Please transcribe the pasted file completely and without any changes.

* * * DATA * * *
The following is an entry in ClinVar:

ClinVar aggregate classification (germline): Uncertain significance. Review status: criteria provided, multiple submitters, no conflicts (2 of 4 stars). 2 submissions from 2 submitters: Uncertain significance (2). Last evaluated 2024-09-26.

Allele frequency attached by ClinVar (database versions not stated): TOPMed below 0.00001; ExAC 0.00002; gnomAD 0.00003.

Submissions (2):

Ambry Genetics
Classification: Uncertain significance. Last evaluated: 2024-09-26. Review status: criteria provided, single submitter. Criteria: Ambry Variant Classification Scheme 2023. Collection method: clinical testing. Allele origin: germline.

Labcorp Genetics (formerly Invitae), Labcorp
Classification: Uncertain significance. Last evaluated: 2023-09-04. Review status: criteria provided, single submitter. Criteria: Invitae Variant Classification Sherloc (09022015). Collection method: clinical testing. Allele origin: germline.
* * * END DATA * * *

The following is an entry in ClinVar:

ClinVar aggregate classification (germline): Uncertain significance. Review status: criteria provided, multiple submitters, no conflicts (2 of 4 stars). 2 submissions from 2 submitters: Uncertain significance (2). Last evaluated 2024-09-26.

Allele frequency attached by ClinVar (database versions not stated): TOPMed below 0.00001; ExAC 0.00002; gnomAD 0.00003.

Submissions (2):

Ambry Genetics
Classification: Uncertain significance. Last evaluated: 2024-09-26. Review status: criteria provided, single submitter. Criteria: Ambry Variant Classification Scheme 2023. Collection method: clinical testing. Allele origin: germline.

Labcorp Genetics (formerly Invitae), Labcorp
Classification: Uncertain significance. Last evaluated: 2023-09-04. Review status: criteria provided, single submitter. Criteria: Invitae Variant Classification Sherloc (09022015). Collection method: clinical testing. Allele origin: germline.